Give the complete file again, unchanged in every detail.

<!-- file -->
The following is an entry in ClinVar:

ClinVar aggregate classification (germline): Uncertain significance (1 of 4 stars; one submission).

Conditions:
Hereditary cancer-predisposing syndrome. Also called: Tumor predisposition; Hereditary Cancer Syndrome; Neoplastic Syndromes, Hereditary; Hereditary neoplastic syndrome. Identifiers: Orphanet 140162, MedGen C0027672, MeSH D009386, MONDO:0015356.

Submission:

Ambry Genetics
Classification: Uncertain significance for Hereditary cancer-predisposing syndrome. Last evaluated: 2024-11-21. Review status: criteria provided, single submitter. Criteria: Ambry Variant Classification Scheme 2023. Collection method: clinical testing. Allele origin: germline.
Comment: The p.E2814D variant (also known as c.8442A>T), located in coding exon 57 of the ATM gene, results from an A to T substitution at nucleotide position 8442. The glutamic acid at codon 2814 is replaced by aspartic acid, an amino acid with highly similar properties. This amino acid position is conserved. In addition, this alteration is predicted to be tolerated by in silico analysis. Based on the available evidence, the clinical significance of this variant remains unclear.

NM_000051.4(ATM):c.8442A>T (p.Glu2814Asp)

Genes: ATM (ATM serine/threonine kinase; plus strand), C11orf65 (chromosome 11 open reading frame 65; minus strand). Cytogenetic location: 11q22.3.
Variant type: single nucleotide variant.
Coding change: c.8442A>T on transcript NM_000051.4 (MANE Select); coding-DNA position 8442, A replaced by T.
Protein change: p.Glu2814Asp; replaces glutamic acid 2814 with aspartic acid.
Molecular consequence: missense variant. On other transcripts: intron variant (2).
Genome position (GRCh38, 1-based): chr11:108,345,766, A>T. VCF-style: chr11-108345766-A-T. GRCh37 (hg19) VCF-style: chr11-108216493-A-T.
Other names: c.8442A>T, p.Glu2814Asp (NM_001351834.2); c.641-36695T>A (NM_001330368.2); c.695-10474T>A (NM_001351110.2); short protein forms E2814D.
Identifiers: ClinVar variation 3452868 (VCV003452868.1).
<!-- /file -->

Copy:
The following is an entry in ClinVar:

ClinVar aggregate classification (germline): Uncertain significance (1 of 4 stars; one submission).

Conditions:
Hereditary cancer-predisposing syndrome. Also called: Tumor predisposition; Hereditary Cancer Syndrome; Neoplastic Syndromes, Hereditary; Hereditary neoplastic syndrome. Identifiers: Orphanet 140162, MedGen C0027672, MeSH D009386, MONDO:0015356.

Submission:

Ambry Genetics
Classification: Uncertain significance for Hereditary cancer-predisposing syndrome. Last evaluated: 2024-11-21. Review status: criteria provided, single submitter. Criteria: Ambry Variant Classification Scheme 2023. Collection method: clinical testing. Allele origin: germline.
Comment: The p.E2814D variant (also known as c.8442A>T), located in coding exon 57 of the ATM gene, results from an A to T substitution at nucleotide position 8442. The glutamic acid at codon 2814 is replaced by aspartic acid, an amino acid with highly similar properties. This amino acid position is conserved. In addition, this alteration is predicted to be tolerated by in silico analysis. Based on the available evidence, the clinical significance of this variant remains unclear.

NM_000051.4(ATM):c.8442A>T (p.Glu2814Asp)

Genes: ATM (ATM serine/threonine kinase; plus strand), C11orf65 (chromosome 11 open reading frame 65; minus strand). Cytogenetic location: 11q22.3.
Variant type: single nucleotide variant.
Coding change: c.8442A>T on transcript NM_000051.4 (MANE Select); coding-DNA position 8442, A replaced by T.
Protein change: p.Glu2814Asp; replaces glutamic acid 2814 with aspartic acid.
Molecular consequence: missense variant. On other transcripts: intron variant (2).
Genome position (GRCh38, 1-based): chr11:108,345,766, A>T. VCF-style: chr11-108345766-A-T. GRCh37 (hg19) VCF-style: chr11-108216493-A-T.
Other names: c.8442A>T, p.Glu2814Asp (NM_001351834.2); c.641-36695T>A (NM_001330368.2); c.695-10474T>A (NM_001351110.2); short protein forms E2814D.
Identifiers: ClinVar variation 3452868 (VCV003452868.1).